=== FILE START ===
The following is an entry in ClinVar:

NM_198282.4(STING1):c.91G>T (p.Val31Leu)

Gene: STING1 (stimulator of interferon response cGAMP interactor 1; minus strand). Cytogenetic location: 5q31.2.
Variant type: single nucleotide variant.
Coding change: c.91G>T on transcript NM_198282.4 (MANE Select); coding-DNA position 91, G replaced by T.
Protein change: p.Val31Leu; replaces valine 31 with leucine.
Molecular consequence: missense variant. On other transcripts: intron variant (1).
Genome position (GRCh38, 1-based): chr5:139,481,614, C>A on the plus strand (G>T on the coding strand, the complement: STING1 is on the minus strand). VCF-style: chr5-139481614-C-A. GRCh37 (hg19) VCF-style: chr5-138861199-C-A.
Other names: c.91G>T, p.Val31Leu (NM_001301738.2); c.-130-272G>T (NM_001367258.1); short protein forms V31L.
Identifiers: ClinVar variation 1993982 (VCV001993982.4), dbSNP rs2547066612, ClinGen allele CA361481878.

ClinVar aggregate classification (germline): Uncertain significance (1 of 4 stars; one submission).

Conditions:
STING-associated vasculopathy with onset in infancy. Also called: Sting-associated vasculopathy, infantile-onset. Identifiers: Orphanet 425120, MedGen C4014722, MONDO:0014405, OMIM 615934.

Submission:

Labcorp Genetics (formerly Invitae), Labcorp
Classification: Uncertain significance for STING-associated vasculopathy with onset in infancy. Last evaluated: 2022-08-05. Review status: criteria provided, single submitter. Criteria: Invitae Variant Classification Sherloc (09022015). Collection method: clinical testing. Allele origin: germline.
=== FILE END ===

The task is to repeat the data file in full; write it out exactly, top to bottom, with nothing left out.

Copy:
The following is an entry in ClinVar:

NM_198282.4(STING1):c.91G>T (p.Val31Leu)

Gene: STING1 (stimulator of interferon response cGAMP interactor 1; minus strand). Cytogenetic location: 5q31.2.
Variant type: single nucleotide variant.
Coding change: c.91G>T on transcript NM_198282.4 (MANE Select); coding-DNA position 91, G replaced by T.
Protein change: p.Val31Leu; replaces valine 31 with leucine.
Molecular consequence: missense variant. On other transcripts: intron variant (1).
Genome position (GRCh38, 1-based): chr5:139,481,614, C>A on the plus strand (G>T on the coding strand, the complement: STING1 is on the minus strand). VCF-style: chr5-139481614-C-A. GRCh37 (hg19) VCF-style: chr5-138861199-C-A.
Other names: c.91G>T, p.Val31Leu (NM_001301738.2); c.-130-272G>T (NM_001367258.1); short protein forms V31L.
Identifiers: ClinVar variation 1993982 (VCV001993982.4), dbSNP rs2547066612, ClinGen allele CA361481878.

ClinVar aggregate classification (germline): Uncertain significance (1 of 4 stars; one submission).

Conditions:
STING-associated vasculopathy with onset in infancy. Also called: Sting-associated vasculopathy, infantile-onset. Identifiers: Orphanet 425120, MedGen C4014722, MONDO:0014405, OMIM 615934.

Submission:

Labcorp Genetics (formerly Invitae), Labcorp
Classification: Uncertain significance for STING-associated vasculopathy with onset in infancy. Last evaluated: 2022-08-05. Review status: criteria provided, single submitter. Criteria: Invitae Variant Classification Sherloc (09022015). Collection method: clinical testing. Allele origin: germline.